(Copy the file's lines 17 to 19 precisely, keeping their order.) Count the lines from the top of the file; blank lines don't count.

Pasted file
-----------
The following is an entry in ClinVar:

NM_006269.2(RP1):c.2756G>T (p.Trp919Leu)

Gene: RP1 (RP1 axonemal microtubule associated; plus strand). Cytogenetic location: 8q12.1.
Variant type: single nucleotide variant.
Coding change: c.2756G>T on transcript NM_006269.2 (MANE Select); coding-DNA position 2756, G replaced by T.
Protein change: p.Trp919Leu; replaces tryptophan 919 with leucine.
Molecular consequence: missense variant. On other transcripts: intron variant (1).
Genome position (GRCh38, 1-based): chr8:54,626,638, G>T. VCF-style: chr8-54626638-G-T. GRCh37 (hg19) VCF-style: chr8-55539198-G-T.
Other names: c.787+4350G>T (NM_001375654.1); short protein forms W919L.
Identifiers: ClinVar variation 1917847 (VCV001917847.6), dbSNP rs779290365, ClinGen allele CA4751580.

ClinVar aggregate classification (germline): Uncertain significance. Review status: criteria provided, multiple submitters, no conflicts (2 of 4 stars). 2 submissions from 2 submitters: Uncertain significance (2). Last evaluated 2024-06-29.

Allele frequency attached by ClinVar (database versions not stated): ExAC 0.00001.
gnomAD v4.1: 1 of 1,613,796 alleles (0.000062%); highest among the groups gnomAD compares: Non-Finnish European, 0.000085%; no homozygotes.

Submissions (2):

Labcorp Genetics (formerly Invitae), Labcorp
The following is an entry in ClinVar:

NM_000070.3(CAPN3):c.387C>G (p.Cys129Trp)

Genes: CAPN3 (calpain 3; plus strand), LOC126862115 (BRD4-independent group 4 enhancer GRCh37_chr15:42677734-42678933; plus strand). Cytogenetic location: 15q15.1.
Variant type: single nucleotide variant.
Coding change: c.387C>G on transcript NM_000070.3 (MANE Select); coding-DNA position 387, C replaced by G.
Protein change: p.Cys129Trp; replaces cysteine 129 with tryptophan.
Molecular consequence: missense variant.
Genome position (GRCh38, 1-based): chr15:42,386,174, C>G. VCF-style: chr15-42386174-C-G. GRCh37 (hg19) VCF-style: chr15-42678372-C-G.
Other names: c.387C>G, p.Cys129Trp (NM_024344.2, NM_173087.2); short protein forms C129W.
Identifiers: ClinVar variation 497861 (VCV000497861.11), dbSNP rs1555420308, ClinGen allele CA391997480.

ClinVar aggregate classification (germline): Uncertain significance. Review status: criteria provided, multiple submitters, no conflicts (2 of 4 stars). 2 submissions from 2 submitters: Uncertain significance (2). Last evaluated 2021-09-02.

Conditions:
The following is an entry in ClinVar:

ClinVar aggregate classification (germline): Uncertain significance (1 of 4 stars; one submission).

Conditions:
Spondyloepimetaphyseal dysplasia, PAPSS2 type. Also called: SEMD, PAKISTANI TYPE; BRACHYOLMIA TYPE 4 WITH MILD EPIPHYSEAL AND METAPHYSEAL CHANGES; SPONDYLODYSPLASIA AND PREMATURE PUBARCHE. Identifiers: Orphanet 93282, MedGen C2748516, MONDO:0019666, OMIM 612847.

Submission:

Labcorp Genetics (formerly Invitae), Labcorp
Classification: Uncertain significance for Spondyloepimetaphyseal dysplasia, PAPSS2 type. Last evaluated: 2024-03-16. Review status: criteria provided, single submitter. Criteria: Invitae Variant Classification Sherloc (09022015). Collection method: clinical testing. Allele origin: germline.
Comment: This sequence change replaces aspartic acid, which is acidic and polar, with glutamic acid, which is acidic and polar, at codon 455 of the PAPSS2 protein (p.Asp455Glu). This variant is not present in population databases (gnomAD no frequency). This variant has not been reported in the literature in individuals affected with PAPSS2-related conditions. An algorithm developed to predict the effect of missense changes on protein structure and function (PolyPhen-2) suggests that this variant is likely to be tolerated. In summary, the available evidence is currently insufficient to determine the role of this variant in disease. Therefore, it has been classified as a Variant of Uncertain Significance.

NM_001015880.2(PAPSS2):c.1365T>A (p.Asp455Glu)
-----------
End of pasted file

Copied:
NM_000070.3(CAPN3):c.387C>G (p.Cys129Trp)

Genes: CAPN3 (calpain 3; plus strand), LOC126862115 (BRD4-independent group 4 enhancer GRCh37_chr15:42677734-42678933; plus strand). Cytogenetic location: 15q15.1.
Variant type: single nucleotide variant.